Ishpeck's Criticism of Rothbard's Criticism of Randians

Having always been a bit antagonistic towards the pretentiously- (and I would even argue ironically-) named "Objectivism," I was eager to read Murray Rothbard's critique of them here.

Alas, Rothbard did nothing to actually expose the problems of Objectivism itself but spent a great deal of time in an inane narrative of his distaste for Objectivists.

The problems he describes in that brain-dump really aren't unique to the Ayn Rand cult. These things can often be said of any group and, indeed, are said about by many outsiders of any group.

While I would never touch Objectivist culture with a ten foot pole, I do not really see anything dark or sinister in it. I don't even know if they really are hypocritical in the way Rothbard claims – even though I don't really care to vest much effort in refuting the accusation he makes. Probably my prejudice talking.

Still they were a society made up of consenting individuals, whose tenets were their own, who did not enforce them on unwilling parties, who were trying to affect a societal change by adopting a culture with those values that they thought were most condusive to the desired change. I really have nothing against that. Then again, I also have nothing against religion so making the comparison between Randians and Scientologists may not quite be the epithet in my mind that it is in the minds of others.

Tha Murray mentioned that whole greedy side of Randian culture and their propensity to extract fed notes from members by talking them into subscribing to a magazine is especially strange to me. Why does that matter in the least? If people value the words of Objectivist writers, why is asking them to pay for them really such a big deal? Marginal utility's a whacky thing – and I would'a expected Murray Rothbard, of all people, to get that.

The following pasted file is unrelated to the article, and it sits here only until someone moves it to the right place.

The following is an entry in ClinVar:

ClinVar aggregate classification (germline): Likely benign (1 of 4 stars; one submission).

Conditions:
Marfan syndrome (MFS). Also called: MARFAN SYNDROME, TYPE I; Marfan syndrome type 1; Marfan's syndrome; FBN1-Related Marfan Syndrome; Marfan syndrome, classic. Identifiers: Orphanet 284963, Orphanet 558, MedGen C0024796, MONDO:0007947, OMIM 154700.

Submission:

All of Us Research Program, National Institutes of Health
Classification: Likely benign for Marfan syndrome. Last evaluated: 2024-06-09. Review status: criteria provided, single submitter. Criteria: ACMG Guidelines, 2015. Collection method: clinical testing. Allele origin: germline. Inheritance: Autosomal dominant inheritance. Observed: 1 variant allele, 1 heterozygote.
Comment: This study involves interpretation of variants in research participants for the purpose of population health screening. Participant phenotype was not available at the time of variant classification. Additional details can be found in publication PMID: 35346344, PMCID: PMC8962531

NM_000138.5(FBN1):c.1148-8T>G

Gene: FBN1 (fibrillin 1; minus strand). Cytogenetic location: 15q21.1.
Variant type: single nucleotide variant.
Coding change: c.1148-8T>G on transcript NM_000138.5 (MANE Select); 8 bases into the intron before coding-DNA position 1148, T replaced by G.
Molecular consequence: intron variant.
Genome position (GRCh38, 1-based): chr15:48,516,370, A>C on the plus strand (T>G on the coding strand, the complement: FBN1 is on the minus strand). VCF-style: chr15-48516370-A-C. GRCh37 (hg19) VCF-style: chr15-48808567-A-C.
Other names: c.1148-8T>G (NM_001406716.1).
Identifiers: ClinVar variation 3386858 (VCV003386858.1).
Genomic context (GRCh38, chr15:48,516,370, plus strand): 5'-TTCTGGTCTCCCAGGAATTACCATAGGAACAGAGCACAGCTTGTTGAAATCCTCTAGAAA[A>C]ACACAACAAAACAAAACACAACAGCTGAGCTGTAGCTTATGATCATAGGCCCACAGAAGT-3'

That the group tried to enforce some kind of ideological purity is also not astonishing nor meaningful. There are worse things in life than being expelled from a group — even if the criteria of doing so are not all that clear or coherent. I don't consider this to be a fault on the part of Objectivism.

Now the document does hint at the idea that anybody who claims to be the soul proprietors of reality is going to be terribly difficult to reason with. It's true that statists of all stripse tend to do precisely this but it is also the case that most will do so in a subliminal way rather than making this claim as ostensible as the cult of Rand did.

It might be because I'm actually incapable of rational thought but my heuristic has been that those who protect their beliefs against my dissent by questioning my ability to think rationally only do so because they are not, in fact, backed by reality.

Objectivism, according to my experience, is summed up in the following way:

  1. Objective reality exists and is knowable
  2. I presume myself to be a part of objective reality.
  3. I believe a certain set of things
  4. Because my beliefs are a part of me and therefore a part of objective reality, my beliefs are objectively true.

It seems silly to me. This is an actual criticism of Objectivism, tho', and not a meaningless smear on human cultural tendencies as we find in Rothbard's work. Because I am not an Objectivist, I'm still totally willing to hear arguments as to why my criticism/understanding of either Randians or Rothbard is wrong.

Date: 2012-11-04 14:06

Author: Anthony "Ishpeck" Tedjamulia

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